What's New In Excel 2010

Excel is one of those tools that more lawyers should use.  Anytime you have a case that involves numbers (Dollars? Damages?  Numeric facts?) Excel can probably help you.  That said, if we're honest, there isn't a lot in Excel 2010 that will excite lawyers more than Excel 2007 did.

The Ribbon

Excel 2010 gets the same new Ribbon that Word, Outlook and OneNote 2010 do which is a little cleaner and tighter and can be customized (unlike 2007).

Excel 2010 Ribbon

One of the first things you'll notice is that the Office Button (AKA "Pizza Button") that was at the top left corner in Excel 2007 is gone again and the File menu appears to be back.  The file tab in Office 2010 is actually a new feature called "Backstage" which contains all of the tools that the old File Menu had...print, save, share, options, etc.

The Backstage screen includes a lot of interesting information about your document including properties like Last Modified Date, and even information like the date/time the document was last printed.

Beyond the Backstage the new Ribbon is just cleaner and a little tighter.  You can still minimize it by double-clicking any of the tabs but now the Ribbon also offers you an icon on the right (the up-chevron next to the blue questionmark button that launches Help) to minimize/restore the Ribbon. 

Right-click anywhere in the Ribbon and you'll get a welcome addition...

Customize the Ribbon ...a context menu that includes "Customize the Ribbon".  Now you can add or remove tabs, and add or remove commands to the Ribbon to customize it for your liking.  This is in response to the overwhelming feedback Microsoft got from folks who didn't like how inflexible the 2007 Ribbon was.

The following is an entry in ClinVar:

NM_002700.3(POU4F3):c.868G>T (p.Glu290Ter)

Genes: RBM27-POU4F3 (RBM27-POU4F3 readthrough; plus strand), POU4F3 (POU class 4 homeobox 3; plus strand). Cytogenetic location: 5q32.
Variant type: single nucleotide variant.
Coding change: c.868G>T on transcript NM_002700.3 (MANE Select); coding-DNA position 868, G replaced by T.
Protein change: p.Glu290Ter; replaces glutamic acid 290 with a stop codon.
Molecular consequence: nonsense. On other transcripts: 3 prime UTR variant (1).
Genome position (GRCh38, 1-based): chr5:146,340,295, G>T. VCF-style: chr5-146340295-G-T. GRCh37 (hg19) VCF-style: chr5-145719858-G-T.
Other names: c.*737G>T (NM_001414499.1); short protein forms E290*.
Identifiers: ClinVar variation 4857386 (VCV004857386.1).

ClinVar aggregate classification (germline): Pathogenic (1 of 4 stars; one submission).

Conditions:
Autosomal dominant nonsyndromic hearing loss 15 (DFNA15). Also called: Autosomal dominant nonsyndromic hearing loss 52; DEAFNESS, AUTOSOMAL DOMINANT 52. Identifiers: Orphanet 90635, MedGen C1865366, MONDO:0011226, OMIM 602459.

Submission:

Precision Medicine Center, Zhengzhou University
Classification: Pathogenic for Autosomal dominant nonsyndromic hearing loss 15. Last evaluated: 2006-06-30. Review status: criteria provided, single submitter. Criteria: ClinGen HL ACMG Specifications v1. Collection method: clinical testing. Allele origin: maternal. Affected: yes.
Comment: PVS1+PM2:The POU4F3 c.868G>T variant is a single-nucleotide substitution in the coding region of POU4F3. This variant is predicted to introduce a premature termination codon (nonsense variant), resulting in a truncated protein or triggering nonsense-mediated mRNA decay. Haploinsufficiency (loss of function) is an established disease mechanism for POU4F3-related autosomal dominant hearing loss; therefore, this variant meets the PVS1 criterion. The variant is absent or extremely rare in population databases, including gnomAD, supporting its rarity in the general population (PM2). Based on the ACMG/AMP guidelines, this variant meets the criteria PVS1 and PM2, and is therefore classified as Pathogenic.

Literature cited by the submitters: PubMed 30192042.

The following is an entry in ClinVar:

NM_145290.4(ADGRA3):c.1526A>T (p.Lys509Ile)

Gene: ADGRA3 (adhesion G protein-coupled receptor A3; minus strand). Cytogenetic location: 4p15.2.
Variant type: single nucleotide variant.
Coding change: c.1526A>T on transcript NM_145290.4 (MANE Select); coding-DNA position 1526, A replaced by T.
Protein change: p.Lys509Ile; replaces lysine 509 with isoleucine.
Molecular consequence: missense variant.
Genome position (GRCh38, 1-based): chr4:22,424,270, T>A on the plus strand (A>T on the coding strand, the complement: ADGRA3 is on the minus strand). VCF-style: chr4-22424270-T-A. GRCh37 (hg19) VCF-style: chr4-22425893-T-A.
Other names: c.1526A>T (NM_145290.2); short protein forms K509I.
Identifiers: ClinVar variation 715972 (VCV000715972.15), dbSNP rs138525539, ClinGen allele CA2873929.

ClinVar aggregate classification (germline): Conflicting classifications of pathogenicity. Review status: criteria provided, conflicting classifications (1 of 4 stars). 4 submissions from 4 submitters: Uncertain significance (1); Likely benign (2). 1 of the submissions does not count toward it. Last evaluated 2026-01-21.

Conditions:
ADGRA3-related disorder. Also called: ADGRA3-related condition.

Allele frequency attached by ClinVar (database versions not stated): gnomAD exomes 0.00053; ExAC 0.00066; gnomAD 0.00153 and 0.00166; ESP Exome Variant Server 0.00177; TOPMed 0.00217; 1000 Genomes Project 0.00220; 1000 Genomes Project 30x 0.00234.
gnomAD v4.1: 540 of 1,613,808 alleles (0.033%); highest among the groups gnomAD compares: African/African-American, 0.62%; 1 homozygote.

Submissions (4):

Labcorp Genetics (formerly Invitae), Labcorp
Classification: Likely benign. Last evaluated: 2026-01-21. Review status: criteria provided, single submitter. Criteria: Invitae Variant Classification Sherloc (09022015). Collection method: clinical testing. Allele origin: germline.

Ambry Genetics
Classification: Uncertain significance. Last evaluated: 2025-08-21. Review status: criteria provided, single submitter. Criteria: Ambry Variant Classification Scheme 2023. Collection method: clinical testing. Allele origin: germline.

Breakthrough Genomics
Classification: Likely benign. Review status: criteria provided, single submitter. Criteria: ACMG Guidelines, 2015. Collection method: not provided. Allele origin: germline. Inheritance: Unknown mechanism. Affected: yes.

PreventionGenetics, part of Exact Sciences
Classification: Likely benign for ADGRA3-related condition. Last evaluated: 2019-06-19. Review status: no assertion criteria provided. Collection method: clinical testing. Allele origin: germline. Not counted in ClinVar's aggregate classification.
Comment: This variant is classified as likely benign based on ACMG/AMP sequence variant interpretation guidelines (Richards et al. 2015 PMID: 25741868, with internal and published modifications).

And once you have the customized Ribbon you like, you can even export those customizations into a file that can be imported on other Office 2010 machines, so you don't have to reinvent the wheel every time.


The other thing you're going to find on Backstage is versioning.  Office 2010 does a much better job of keeping track of multiple versions of your documents and spreadsheets and letting you view (and even revert if necessary) to previous versions.


Slicers are like mini pivot tables.  If you have a long data set in Excel you can create a Slicer that shows you, on the same worksheet, a subset of the data - client name and unbilled hours for example - and as you click each client name Excel will show you just the unbilled hours for that client.  Handy if you want a quick way to view a subset of data but don't want to have to create a full-blown pivot table to do it.

SparklinesSparklines in Excel 2010

Sparklines are single-cell charts that can graphically show you trends in data.  To be honest I'm a little skeptical of the utility of this feature - to my eyes they just seem too small to really show you much of value; I'd rather use conditional formatting to highlight trends or extremes in data.  But it is an interesting idea and worth playing with.